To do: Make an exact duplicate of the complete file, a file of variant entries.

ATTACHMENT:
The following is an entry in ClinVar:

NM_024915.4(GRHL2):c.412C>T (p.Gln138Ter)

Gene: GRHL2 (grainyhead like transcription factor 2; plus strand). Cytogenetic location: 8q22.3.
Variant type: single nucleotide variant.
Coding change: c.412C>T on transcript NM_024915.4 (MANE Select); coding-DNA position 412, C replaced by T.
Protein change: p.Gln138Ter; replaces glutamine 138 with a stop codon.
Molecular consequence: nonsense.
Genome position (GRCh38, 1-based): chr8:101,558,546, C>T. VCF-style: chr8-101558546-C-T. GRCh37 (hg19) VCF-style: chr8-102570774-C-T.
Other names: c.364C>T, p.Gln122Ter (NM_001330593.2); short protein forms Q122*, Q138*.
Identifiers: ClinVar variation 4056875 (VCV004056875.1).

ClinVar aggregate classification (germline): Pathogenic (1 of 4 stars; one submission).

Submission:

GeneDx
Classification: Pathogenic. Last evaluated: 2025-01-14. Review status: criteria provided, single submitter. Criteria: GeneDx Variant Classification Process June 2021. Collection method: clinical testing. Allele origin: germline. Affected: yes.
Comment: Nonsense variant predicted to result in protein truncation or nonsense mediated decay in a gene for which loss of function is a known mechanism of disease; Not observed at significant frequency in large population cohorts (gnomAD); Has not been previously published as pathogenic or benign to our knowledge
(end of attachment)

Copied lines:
The following is an entry in ClinVar:

NM_024915.4(GRHL2):c.412C>T (p.Gln138Ter)

Gene: GRHL2 (grainyhead like transcription factor 2; plus strand). Cytogenetic location: 8q22.3.
Variant type: single nucleotide variant.
Coding change: c.412C>T on transcript NM_024915.4 (MANE Select); coding-DNA position 412, C replaced by T.
Protein change: p.Gln138Ter; replaces glutamine 138 with a stop codon.
Molecular consequence: nonsense.
Genome position (GRCh38, 1-based): chr8:101,558,546, C>T. VCF-style: chr8-101558546-C-T. GRCh37 (hg19) VCF-style: chr8-102570774-C-T.
Other names: c.364C>T, p.Gln122Ter (NM_001330593.2); short protein forms Q122*, Q138*.
Identifiers: ClinVar variation 4056875 (VCV004056875.1).

ClinVar aggregate classification (germline): Pathogenic (1 of 4 stars; one submission).

Submission:

GeneDx
Classification: Pathogenic. Last evaluated: 2025-01-14. Review status: criteria provided, single submitter. Criteria: GeneDx Variant Classification Process June 2021. Collection method: clinical testing. Allele origin: germline. Affected: yes.
Comment: Nonsense variant predicted to result in protein truncation or nonsense mediated decay in a gene for which loss of function is a known mechanism of disease; Not observed at significant frequency in large population cohorts (gnomAD); Has not been previously published as pathogenic or benign to our knowledge